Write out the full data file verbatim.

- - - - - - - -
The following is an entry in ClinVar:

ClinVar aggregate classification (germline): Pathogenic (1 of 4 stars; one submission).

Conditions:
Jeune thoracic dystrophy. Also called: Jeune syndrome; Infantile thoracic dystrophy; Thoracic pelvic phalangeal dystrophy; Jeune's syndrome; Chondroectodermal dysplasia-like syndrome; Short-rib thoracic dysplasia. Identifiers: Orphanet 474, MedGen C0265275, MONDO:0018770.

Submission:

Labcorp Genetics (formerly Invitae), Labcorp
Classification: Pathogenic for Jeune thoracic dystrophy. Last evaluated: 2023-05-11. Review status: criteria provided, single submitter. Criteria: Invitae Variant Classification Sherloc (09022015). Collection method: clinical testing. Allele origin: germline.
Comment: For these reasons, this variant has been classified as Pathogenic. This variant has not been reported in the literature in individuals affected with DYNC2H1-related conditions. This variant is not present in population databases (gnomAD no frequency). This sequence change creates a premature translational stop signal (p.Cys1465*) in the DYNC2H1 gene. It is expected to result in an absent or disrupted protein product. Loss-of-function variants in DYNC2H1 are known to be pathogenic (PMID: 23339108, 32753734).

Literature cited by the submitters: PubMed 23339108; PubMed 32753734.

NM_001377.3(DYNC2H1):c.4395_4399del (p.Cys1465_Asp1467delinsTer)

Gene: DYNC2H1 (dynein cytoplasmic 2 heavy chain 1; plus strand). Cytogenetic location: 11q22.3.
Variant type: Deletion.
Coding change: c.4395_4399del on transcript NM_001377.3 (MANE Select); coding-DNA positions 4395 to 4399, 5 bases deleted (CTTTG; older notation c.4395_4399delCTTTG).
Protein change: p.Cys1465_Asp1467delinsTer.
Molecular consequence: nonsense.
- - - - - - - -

The following is an entry in ClinVar:

ClinVar aggregate classification (germline): Pathogenic (1 of 4 stars; one submission).

Conditions:
Jeune thoracic dystrophy. Also called: Jeune syndrome; Infantile thoracic dystrophy; Thoracic pelvic phalangeal dystrophy; Jeune's syndrome; Chondroectodermal dysplasia-like syndrome; Short-rib thoracic dysplasia. Identifiers: Orphanet 474, MedGen C0265275, MONDO:0018770.

Submission:

Labcorp Genetics (formerly Invitae), Labcorp
Classification: Pathogenic for Jeune thoracic dystrophy. Last evaluated: 2023-05-11. Review status: criteria provided, single submitter. Criteria: Invitae Variant Classification Sherloc (09022015). Collection method: clinical testing. Allele origin: germline.
Comment: For these reasons, this variant has been classified as Pathogenic. This variant has not been reported in the literature in individuals affected with DYNC2H1-related conditions. This variant is not present in population databases (gnomAD no frequency). This sequence change creates a premature translational stop signal (p.Cys1465*) in the DYNC2H1 gene. It is expected to result in an absent or disrupted protein product. Loss-of-function variants in DYNC2H1 are known to be pathogenic (PMID: 23339108, 32753734).

Literature cited by the submitters: PubMed 23339108; PubMed 32753734.

NM_001377.3(DYNC2H1):c.4395_4399del (p.Cys1465_Asp1467delinsTer)

Gene: DYNC2H1 (dynein cytoplasmic 2 heavy chain 1; plus strand). Cytogenetic location: 11q22.3.
Variant type: Deletion.
Coding change: c.4395_4399del on transcript NM_001377.3 (MANE Select); coding-DNA positions 4395 to 4399, 5 bases deleted (CTTTG; older notation c.4395_4399delCTTTG).
Protein change: p.Cys1465_Asp1467delinsTer.
Molecular consequence: nonsense.